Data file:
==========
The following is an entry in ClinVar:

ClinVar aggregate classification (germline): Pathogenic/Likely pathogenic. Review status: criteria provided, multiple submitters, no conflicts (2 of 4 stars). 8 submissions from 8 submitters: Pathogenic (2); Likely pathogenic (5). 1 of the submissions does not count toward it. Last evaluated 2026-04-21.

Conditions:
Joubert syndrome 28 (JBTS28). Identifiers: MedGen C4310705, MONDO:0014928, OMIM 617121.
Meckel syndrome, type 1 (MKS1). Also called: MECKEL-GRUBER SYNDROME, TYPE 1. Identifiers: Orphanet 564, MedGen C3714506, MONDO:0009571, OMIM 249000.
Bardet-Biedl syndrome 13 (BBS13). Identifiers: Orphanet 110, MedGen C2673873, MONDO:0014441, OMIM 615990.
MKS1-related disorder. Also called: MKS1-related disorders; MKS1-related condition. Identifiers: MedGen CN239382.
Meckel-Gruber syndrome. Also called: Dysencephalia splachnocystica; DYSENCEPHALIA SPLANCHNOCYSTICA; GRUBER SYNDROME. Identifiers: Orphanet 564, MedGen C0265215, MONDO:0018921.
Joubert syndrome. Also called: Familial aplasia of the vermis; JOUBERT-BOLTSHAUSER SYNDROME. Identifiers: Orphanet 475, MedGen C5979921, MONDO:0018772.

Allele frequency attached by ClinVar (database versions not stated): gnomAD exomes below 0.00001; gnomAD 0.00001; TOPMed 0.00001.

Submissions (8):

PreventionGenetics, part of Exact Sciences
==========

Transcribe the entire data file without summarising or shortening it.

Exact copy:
The following is an entry in ClinVar:

ClinVar aggregate classification (germline): Pathogenic/Likely pathogenic. Review status: criteria provided, multiple submitters, no conflicts (2 of 4 stars). 8 submissions from 8 submitters: Pathogenic (2); Likely pathogenic (5). 1 of the submissions does not count toward it. Last evaluated 2026-04-21.

Conditions:
Joubert syndrome 28 (JBTS28). Identifiers: MedGen C4310705, MONDO:0014928, OMIM 617121.
Meckel syndrome, type 1 (MKS1). Also called: MECKEL-GRUBER SYNDROME, TYPE 1. Identifiers: Orphanet 564, MedGen C3714506, MONDO:0009571, OMIM 249000.
Bardet-Biedl syndrome 13 (BBS13). Identifiers: Orphanet 110, MedGen C2673873, MONDO:0014441, OMIM 615990.
MKS1-related disorder. Also called: MKS1-related disorders; MKS1-related condition. Identifiers: MedGen CN239382.
Meckel-Gruber syndrome. Also called: Dysencephalia splachnocystica; DYSENCEPHALIA SPLANCHNOCYSTICA; GRUBER SYNDROME. Identifiers: Orphanet 564, MedGen C0265215, MONDO:0018921.
Joubert syndrome. Also called: Familial aplasia of the vermis; JOUBERT-BOLTSHAUSER SYNDROME. Identifiers: Orphanet 475, MedGen C5979921, MONDO:0018772.

Allele frequency attached by ClinVar (database versions not stated): gnomAD exomes below 0.00001; gnomAD 0.00001; TOPMed 0.00001.

Submissions (8):

PreventionGenetics, part of Exact Sciences